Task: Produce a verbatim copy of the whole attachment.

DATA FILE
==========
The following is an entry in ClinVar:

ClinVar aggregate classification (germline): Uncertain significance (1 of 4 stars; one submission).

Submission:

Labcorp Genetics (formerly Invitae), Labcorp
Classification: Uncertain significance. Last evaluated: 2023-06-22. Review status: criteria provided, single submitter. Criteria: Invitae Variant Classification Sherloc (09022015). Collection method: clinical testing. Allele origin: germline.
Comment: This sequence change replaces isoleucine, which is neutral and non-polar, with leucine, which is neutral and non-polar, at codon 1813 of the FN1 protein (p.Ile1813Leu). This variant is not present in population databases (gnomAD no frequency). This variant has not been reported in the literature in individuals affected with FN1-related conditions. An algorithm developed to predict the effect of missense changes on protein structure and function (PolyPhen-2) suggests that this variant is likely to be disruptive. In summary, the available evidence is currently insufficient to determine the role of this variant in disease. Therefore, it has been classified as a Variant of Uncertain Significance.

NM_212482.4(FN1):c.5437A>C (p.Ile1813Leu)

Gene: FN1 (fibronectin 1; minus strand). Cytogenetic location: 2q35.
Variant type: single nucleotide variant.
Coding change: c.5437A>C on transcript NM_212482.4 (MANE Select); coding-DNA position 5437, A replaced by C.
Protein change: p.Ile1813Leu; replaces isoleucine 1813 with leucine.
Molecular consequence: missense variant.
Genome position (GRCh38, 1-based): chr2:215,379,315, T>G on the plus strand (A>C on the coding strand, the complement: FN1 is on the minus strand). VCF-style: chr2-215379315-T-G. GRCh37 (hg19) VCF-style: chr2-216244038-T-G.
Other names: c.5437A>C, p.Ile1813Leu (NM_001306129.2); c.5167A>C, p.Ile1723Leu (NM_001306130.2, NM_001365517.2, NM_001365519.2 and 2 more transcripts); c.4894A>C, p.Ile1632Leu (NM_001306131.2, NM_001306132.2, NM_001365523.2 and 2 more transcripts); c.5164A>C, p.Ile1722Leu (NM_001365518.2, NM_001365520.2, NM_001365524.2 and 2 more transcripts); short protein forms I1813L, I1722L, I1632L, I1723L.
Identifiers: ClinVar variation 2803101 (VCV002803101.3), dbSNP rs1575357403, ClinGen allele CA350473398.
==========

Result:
The following is an entry in ClinVar:

ClinVar aggregate classification (germline): Uncertain significance (1 of 4 stars; one submission).

Submission:

Labcorp Genetics (formerly Invitae), Labcorp
Classification: Uncertain significance. Last evaluated: 2023-06-22. Review status: criteria provided, single submitter. Criteria: Invitae Variant Classification Sherloc (09022015). Collection method: clinical testing. Allele origin: germline.
Comment: This sequence change replaces isoleucine, which is neutral and non-polar, with leucine, which is neutral and non-polar, at codon 1813 of the FN1 protein (p.Ile1813Leu). This variant is not present in population databases (gnomAD no frequency). This variant has not been reported in the literature in individuals affected with FN1-related conditions. An algorithm developed to predict the effect of missense changes on protein structure and function (PolyPhen-2) suggests that this variant is likely to be disruptive. In summary, the available evidence is currently insufficient to determine the role of this variant in disease. Therefore, it has been classified as a Variant of Uncertain Significance.

NM_212482.4(FN1):c.5437A>C (p.Ile1813Leu)

Gene: FN1 (fibronectin 1; minus strand). Cytogenetic location: 2q35.
Variant type: single nucleotide variant.
Coding change: c.5437A>C on transcript NM_212482.4 (MANE Select); coding-DNA position 5437, A replaced by C.
Protein change: p.Ile1813Leu; replaces isoleucine 1813 with leucine.
Molecular consequence: missense variant.
Genome position (GRCh38, 1-based): chr2:215,379,315, T>G on the plus strand (A>C on the coding strand, the complement: FN1 is on the minus strand). VCF-style: chr2-215379315-T-G. GRCh37 (hg19) VCF-style: chr2-216244038-T-G.
Other names: c.5437A>C, p.Ile1813Leu (NM_001306129.2); c.5167A>C, p.Ile1723Leu (NM_001306130.2, NM_001365517.2, NM_001365519.2 and 2 more transcripts); c.4894A>C, p.Ile1632Leu (NM_001306131.2, NM_001306132.2, NM_001365523.2 and 2 more transcripts); c.5164A>C, p.Ile1722Leu (NM_001365518.2, NM_001365520.2, NM_001365524.2 and 2 more transcripts); short protein forms I1813L, I1722L, I1632L, I1723L.
Identifiers: ClinVar variation 2803101 (VCV002803101.3), dbSNP rs1575357403, ClinGen allele CA350473398.